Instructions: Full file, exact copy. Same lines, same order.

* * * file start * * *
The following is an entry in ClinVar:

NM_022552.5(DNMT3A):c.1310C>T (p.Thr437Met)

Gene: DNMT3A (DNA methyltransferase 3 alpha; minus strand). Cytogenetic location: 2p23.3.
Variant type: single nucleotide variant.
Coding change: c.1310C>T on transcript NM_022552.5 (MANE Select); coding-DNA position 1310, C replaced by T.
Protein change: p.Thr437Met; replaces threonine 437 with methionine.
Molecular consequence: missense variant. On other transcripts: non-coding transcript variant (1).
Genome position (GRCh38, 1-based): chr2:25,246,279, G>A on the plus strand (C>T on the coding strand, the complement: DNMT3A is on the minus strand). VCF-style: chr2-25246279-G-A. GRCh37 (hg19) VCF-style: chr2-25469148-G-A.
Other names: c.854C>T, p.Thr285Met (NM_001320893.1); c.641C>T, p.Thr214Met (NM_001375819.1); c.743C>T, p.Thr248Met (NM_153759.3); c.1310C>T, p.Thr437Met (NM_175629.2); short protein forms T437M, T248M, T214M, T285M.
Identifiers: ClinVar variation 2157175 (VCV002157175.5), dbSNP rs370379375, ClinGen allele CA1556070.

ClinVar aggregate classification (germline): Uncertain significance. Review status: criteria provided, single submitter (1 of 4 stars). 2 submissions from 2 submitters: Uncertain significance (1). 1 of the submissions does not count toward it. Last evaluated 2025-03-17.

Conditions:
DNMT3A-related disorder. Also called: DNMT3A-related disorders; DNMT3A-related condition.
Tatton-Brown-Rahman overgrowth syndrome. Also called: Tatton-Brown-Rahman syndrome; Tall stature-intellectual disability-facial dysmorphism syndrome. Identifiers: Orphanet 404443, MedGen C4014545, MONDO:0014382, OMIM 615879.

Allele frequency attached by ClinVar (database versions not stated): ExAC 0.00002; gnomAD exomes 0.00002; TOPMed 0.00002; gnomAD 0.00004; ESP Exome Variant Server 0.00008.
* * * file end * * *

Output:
The following is an entry in ClinVar:

NM_022552.5(DNMT3A):c.1310C>T (p.Thr437Met)

Gene: DNMT3A (DNA methyltransferase 3 alpha; minus strand). Cytogenetic location: 2p23.3.
Variant type: single nucleotide variant.
Coding change: c.1310C>T on transcript NM_022552.5 (MANE Select); coding-DNA position 1310, C replaced by T.
Protein change: p.Thr437Met; replaces threonine 437 with methionine.
Molecular consequence: missense variant. On other transcripts: non-coding transcript variant (1).
Genome position (GRCh38, 1-based): chr2:25,246,279, G>A on the plus strand (C>T on the coding strand, the complement: DNMT3A is on the minus strand). VCF-style: chr2-25246279-G-A. GRCh37 (hg19) VCF-style: chr2-25469148-G-A.
Other names: c.854C>T, p.Thr285Met (NM_001320893.1); c.641C>T, p.Thr214Met (NM_001375819.1); c.743C>T, p.Thr248Met (NM_153759.3); c.1310C>T, p.Thr437Met (NM_175629.2); short protein forms T437M, T248M, T214M, T285M.
Identifiers: ClinVar variation 2157175 (VCV002157175.5), dbSNP rs370379375, ClinGen allele CA1556070.

ClinVar aggregate classification (germline): Uncertain significance. Review status: criteria provided, single submitter (1 of 4 stars). 2 submissions from 2 submitters: Uncertain significance (1). 1 of the submissions does not count toward it. Last evaluated 2025-03-17.

Conditions:
DNMT3A-related disorder. Also called: DNMT3A-related disorders; DNMT3A-related condition.
Tatton-Brown-Rahman overgrowth syndrome. Also called: Tatton-Brown-Rahman syndrome; Tall stature-intellectual disability-facial dysmorphism syndrome. Identifiers: Orphanet 404443, MedGen C4014545, MONDO:0014382, OMIM 615879.

Allele frequency attached by ClinVar (database versions not stated): ExAC 0.00002; gnomAD exomes 0.00002; TOPMed 0.00002; gnomAD 0.00004; ESP Exome Variant Server 0.00008.